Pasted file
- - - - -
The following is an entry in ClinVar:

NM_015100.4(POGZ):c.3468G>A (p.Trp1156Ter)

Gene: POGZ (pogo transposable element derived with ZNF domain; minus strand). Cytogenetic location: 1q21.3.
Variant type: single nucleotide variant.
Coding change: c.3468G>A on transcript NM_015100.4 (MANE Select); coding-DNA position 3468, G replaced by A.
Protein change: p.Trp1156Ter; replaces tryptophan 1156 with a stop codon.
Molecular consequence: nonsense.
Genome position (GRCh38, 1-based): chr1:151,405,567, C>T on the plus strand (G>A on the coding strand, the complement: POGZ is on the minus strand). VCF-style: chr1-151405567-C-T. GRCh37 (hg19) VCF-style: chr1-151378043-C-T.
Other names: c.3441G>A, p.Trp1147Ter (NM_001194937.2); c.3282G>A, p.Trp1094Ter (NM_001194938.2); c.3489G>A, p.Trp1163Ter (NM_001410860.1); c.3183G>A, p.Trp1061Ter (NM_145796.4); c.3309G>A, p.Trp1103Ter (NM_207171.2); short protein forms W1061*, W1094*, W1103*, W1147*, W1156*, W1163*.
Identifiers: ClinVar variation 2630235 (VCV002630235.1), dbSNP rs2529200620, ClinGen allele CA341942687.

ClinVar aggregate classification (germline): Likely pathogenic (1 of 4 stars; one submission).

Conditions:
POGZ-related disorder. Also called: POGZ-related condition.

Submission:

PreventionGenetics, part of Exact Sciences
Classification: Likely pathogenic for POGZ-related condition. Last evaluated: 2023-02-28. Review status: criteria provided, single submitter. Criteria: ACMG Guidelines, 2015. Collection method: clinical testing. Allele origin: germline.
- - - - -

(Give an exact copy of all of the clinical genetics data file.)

The following is an entry in ClinVar:

NM_015100.4(POGZ):c.3468G>A (p.Trp1156Ter)

Gene: POGZ (pogo transposable element derived with ZNF domain; minus strand). Cytogenetic location: 1q21.3.
Variant type: single nucleotide variant.
Coding change: c.3468G>A on transcript NM_015100.4 (MANE Select); coding-DNA position 3468, G replaced by A.
Protein change: p.Trp1156Ter; replaces tryptophan 1156 with a stop codon.
Molecular consequence: nonsense.
Genome position (GRCh38, 1-based): chr1:151,405,567, C>T on the plus strand (G>A on the coding strand, the complement: POGZ is on the minus strand). VCF-style: chr1-151405567-C-T. GRCh37 (hg19) VCF-style: chr1-151378043-C-T.
Other names: c.3441G>A, p.Trp1147Ter (NM_001194937.2); c.3282G>A, p.Trp1094Ter (NM_001194938.2); c.3489G>A, p.Trp1163Ter (NM_001410860.1); c.3183G>A, p.Trp1061Ter (NM_145796.4); c.3309G>A, p.Trp1103Ter (NM_207171.2); short protein forms W1061*, W1094*, W1103*, W1147*, W1156*, W1163*.
Identifiers: ClinVar variation 2630235 (VCV002630235.1), dbSNP rs2529200620, ClinGen allele CA341942687.

ClinVar aggregate classification (germline): Likely pathogenic (1 of 4 stars; one submission).

Conditions:
POGZ-related disorder. Also called: POGZ-related condition.

Submission:

PreventionGenetics, part of Exact Sciences
Classification: Likely pathogenic for POGZ-related condition. Last evaluated: 2023-02-28. Review status: criteria provided, single submitter. Criteria: ACMG Guidelines, 2015. Collection method: clinical testing. Allele origin: germline.